Public Space for Refugees

4TU Delft
4TU Eindhoven
4TU Twente
4TU Wageningen

At this moment in history, a staggering 60 million refugees rely on international help - the highest number of displaced persons ever. A large variety of solutions have been developed that cater for primary needs. However, long-term public and community facilities have been neglected.

This project is addressing the necessity of dignifying community facilities in the context of permanent temporariness in refugee camps. Twelve plans for public buildings are developed, each with a different program. During the coming spring, certain parts of these projects will be built in scale 1:1, as part of the building exercises of the battalion of genie troops.

In order to develop these prototypes, a variety of camp types, public building types and techniques have been researched and analysed. All together these studies have been assembled in a catalogue, intended as a toolbox for designing public buildings for refugees.

The permanency of these camps asks for long term solutions for community facilities, public space and public buildings.

At this moment in history, due to war and conflict, drought or flooding caused by climate change, we are confronted with over 60 million refugees - the highest number of displaced persons ever. To house displaced persons a large variety of solutions have been developed that cater primary needs. However, long-term public and community facilities have been neglected as an important mean of creating an environment of hope and dignity.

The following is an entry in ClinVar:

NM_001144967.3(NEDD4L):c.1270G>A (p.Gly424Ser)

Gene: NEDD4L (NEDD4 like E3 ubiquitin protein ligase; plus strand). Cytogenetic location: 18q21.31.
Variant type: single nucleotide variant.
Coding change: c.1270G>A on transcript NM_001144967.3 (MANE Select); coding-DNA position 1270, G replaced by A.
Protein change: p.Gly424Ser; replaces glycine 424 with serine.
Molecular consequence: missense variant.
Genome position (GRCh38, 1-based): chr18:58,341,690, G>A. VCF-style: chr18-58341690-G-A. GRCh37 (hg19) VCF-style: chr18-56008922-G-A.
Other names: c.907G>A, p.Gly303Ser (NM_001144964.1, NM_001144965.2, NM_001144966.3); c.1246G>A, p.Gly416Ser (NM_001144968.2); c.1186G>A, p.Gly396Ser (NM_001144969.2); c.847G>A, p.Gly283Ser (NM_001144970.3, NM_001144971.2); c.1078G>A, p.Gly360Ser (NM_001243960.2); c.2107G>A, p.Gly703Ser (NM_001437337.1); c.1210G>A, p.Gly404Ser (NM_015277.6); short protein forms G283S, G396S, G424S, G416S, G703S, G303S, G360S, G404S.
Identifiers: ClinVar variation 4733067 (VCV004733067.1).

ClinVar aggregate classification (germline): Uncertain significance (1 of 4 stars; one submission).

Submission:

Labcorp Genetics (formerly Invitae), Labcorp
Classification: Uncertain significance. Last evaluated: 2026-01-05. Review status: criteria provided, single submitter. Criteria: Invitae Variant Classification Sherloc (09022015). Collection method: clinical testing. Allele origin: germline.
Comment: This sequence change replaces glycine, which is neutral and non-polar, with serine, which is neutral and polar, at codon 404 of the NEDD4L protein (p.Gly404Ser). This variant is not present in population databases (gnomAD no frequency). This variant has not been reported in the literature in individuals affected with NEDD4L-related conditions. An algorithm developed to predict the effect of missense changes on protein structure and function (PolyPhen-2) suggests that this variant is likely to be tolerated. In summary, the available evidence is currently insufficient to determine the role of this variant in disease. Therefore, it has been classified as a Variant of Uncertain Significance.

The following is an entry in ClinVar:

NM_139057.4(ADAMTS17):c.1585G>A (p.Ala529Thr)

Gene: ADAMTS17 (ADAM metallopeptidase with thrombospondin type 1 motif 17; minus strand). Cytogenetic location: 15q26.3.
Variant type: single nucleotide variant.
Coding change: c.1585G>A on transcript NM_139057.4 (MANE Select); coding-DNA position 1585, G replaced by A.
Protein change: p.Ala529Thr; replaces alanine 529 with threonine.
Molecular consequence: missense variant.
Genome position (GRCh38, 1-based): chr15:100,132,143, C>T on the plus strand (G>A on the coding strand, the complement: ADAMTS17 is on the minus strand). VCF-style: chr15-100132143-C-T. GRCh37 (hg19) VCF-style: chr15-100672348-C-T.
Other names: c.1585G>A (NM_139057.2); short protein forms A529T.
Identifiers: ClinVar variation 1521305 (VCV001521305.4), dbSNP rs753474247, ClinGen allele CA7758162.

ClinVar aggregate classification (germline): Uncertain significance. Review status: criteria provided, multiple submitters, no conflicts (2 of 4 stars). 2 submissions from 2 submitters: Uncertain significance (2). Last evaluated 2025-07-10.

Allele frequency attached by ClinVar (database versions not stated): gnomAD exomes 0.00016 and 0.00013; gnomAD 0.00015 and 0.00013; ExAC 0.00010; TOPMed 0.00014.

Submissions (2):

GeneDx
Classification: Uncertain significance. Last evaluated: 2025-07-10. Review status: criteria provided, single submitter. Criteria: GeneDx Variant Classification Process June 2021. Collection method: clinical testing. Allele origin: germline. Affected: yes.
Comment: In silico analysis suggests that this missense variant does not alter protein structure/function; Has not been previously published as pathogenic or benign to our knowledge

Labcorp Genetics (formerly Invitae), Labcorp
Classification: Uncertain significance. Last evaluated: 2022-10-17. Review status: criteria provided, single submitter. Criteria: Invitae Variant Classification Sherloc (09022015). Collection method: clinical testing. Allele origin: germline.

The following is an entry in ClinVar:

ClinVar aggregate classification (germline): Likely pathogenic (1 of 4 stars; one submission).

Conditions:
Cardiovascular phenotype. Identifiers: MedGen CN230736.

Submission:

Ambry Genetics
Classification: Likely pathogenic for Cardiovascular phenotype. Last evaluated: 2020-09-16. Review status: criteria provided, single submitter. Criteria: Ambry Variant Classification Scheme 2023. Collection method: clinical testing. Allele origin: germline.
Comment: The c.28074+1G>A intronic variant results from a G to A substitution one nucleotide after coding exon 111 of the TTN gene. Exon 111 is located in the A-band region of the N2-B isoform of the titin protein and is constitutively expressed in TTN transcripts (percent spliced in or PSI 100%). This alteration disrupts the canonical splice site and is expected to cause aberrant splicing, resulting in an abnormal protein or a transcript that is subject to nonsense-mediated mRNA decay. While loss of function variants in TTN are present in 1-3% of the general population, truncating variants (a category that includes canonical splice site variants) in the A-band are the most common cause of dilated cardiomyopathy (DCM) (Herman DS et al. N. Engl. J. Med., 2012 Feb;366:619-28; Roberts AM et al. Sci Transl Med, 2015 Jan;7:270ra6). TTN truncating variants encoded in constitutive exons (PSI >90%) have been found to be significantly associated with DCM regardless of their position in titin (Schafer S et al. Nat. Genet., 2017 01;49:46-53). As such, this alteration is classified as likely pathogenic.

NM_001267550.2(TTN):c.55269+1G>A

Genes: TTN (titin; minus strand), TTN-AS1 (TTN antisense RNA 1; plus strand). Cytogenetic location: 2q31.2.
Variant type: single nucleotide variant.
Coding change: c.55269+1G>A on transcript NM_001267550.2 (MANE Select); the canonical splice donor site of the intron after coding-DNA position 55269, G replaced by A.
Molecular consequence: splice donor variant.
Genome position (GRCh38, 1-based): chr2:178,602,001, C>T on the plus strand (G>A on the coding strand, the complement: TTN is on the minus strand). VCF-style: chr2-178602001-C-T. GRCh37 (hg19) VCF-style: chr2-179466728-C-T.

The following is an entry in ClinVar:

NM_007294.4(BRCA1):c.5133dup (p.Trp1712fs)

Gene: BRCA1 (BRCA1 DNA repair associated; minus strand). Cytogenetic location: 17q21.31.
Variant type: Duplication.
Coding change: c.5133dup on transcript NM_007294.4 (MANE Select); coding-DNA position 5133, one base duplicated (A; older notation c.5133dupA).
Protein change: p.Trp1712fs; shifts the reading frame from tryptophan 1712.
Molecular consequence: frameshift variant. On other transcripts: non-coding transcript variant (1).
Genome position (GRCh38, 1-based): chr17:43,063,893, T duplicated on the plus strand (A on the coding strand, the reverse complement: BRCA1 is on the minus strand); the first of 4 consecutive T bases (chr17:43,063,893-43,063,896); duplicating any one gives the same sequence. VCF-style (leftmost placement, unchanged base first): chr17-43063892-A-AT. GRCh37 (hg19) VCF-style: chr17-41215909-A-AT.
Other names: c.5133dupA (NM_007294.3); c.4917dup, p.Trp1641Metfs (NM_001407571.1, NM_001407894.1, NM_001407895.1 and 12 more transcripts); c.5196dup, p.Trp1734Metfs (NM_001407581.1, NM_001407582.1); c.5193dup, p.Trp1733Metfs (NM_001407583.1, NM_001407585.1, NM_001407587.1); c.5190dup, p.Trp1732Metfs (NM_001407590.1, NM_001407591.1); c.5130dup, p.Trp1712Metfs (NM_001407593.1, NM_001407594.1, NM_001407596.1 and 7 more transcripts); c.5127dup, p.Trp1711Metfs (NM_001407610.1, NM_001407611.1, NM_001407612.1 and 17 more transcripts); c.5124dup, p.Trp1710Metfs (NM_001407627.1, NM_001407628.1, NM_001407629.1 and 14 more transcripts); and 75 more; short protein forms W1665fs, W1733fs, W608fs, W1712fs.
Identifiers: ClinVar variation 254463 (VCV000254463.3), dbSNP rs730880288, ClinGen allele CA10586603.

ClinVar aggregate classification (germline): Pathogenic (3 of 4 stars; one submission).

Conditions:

With the graduation studio “Public Buildings for Refugees” we aim to develop designs and prototypes of public buildings that can empower the life of displaced persons. Although refugee-camps are envisioned to provide short-term accommodation, the reality shows that people tend to stay there for years. The average stay in refugee camps has been estimated by UNHCR on 17 years. The permanency of these camps asks for long term solutions with not only housing but adequate community facilities, public space and public buildings to empower personal socio-economical development and enforcement of communities. Within this Lighthouse grant we will design solutions for these public buildings.


Currently, 12 plans for public buildings are being developed, each with a different program. During the coming spring, certain parts of these projects will be built in scale 1:1, as part of the building exercises of the battalion of genie troops. These will serve as prototype tests for the techniques and designs developed within this research.

In order to develop a prototype of a so-called “Public Building for refugees”, a thorough research and analysis of existing camps of different kinds around the world has been done; a spectrum of architectural typologies of public buildings that could empower the life of the inhabitants in camps has been analysed and coinciding building methods and building technologies of varying form, from temporal to semi-permanent till permanent buildings have been studied. All together these studies have been assembled in a catalogue book. With the catalogue we aim to give an overview and broader vision of different topics that are of relevance while designing public buildings for refugees.